23 JUNE 1860, Page 19


Mr. Ruskin's magnum opus, Monznic PAINTERS, begun seventeen years ago, is now completed, the fifth and last volume having been pub- lished this week. Typographically, it is a very handsome volume, and con- tains a great number of beautiful illustrations on steel and wood. lathe pre- face, Mr. Ruskin gives an interesting account of his labours in arranging the Turner drawings for the National Gallery, a work which occupied him, with two assistants, all the autumn and winter of 1857, every clay, all day long, and often far into the night. They consisted of upwards of nineteen thousand pieces of paper, drawn upon by Turner in one way or another. Many on both sides ; some with four, five, or six subjects on each side (the pencil point digging spiritedly through from the fore- grounds of the front into the tender pieces of sky on the back); some in

chalk, which the touch of the finger would away; others in ink, rotted into holes; others (some splendid coloured drawingsamong them) long eaten away by damp and mildew, and falling into dust at the edges, in capes and bays of fragile decay; others worm-eaten some mouse- eaten, many torn half-way through; numbers doubled worm-eaten, I should say) up into four, being Turner's favourite mode packing for travelling; nearly all rudely flattened out from the bundles in which Turner had finally rolled them up and squeezed them into his drawers in Queen Anne Street. Dust of thirty years accumulation, black, dense, and sooty, lay in the rents of the crushed and crumpled edges of these flattened bundles, looking like a jagged black frame, and producing 'alto- gether unexpected -effects in brilliant portions of skies, whence an acci- dental or experimental finger mark of the first bundle-unfolder hada..

it away." The volume concludes with two indexes to the whole work, one of Painters and Pictures, the other of Topics.

Captain Richard F. Burton, renowned among scientific geographers its a most able and successful explorer of barbarous regions, and prized by all readers for his rare qualities as a narrator of persona/ adventures, has at last produced his long-expected picture of exploration in Tits LARS REGIONS OP CENTRAL AFRICA. The work is in two volumes, abun- dantly illustrated with sketches of scenery, and curious portraits of Afrt- can humanity.

Mr. Isaac Butt, formerly M.P. for Youghal, has published the first two volumes of an elaborate work which will probably not be eompleted is less than five or six. Ito full title is, Tun HISDORY OF ITALY PROM TUE ABDIOATION OF NAPOLEON I., WiTM INTRODUCTORY REFERENCES TO THAT OF lUaLraa Thom These introductory references are of great length, for they occupy nearly the whole of the first two volumes, and it is only at page 360 of. the second that the history of Italy, sub- sequent to the Abdication, begins with an account of the proceedings of the Congress of Vienna, and the last chapter does not carry the reader further than the year 1815.

Mr. Vignoles C.E., and Fellow of the Astronomical Society, has ren- dered an important aid to science in the publication of a large double sheet folding Mar OF THE SHADOW-PATH OF THE TOTAL ECLIPSE OF THE Sox which will happen on the 18th of nat month, and will be visible fdt Europe in the north-eastern parts of Spain only. The map is accompanied by an explanatory volume, containing, among other things, practical instructions as to places, routes, and conveyances which will be useful to those who intend to visit the Peninsula for the purpose of ob- serving this rare and highly interesting phenomenon.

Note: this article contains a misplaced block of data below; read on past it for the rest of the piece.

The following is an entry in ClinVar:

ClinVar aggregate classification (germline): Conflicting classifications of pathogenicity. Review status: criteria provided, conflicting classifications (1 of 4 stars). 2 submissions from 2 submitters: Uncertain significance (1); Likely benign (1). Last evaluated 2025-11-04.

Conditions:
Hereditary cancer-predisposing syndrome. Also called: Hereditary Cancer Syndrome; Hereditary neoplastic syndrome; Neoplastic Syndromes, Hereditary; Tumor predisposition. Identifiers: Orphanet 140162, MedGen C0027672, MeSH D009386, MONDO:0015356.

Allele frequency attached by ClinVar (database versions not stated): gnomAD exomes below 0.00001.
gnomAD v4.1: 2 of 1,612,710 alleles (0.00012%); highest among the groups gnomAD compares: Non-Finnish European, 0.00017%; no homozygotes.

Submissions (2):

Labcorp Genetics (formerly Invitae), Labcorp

Modern Painters. Volume V. completing the work. By John Ruskin, M.A. The Lake Regions of Central Africa, a Picture of Exploration. By Richard F. Burton, Capt. H.M.I. Army. In two volumes. The History of Italy from the Abdication of Napoleon I. 'With Introductory References to that of Earlier Times. By Isaac Butt. Two volumes. Six Months in Reunion ; a Clergyman's Holiday, and How he passed it. By

the Reverend P. Beaton, M.A. In two volumes.

Glimpses of the Heaven that lies about Us. By T. E. Poynting. Theology in Science. For the Use of Schools and of Private Readers. By the Reverend Dr. Brewer.

Camp Life; or Passages from the Story of a Contingent. By Lascelles Wraxall.

The Nevilles of Garretstown ; a Tale of 1760. In three volumes. Scarsdale: or Life on the Lancashire and Yorkshire Border Thirty Years Ago. In three volumes.

Observations to accompany the Map of the Shadow-path thrown by the Total Eclipse of the Sun on the 18th of July, 1860, across the North Eastern part of Spain. By Charles Vignoles, F.R.S., Sc. Sanscrit and English Analogues. By Pliny Earle Chase, M.A. Extracted from the Proceedings of the American Philosophical Society. Shelley : The Death of St. Polycarp, and other Poems. By John Alfred Langford. " The Buggy;" or Mr. Turnbull's Adventures in the New World. A Serb- Comic Romance in Rhyme. By George Hardy.Tatam. Book of Biography. By the Reverend G. It. Glog, M.A. Practical Geometry. By Thomas Tate. Ebb and flow: the Curiosities and Marvels of the Sea Shore. A Book for Young People. Edited- hr Robert W. Fraser, M.A. A Stepping-Stone from the beginning of Latin Grammar to actor. By the Rev. John Day Collis, D.D. The Denominational Reason Why. Giving the Origin, History, and Tenets of the Christian Sects, with reasons assigned by themselves for specialities of Faith and Forms of Worship.


The Education of the Feelings or Affections. By Charles Bray. Third Edi. thin.

The Old Chelsea Bun House. A Tale of the Last Century. By the Author of Mary Powell."

Leaves of Grass. By Walt Whitman.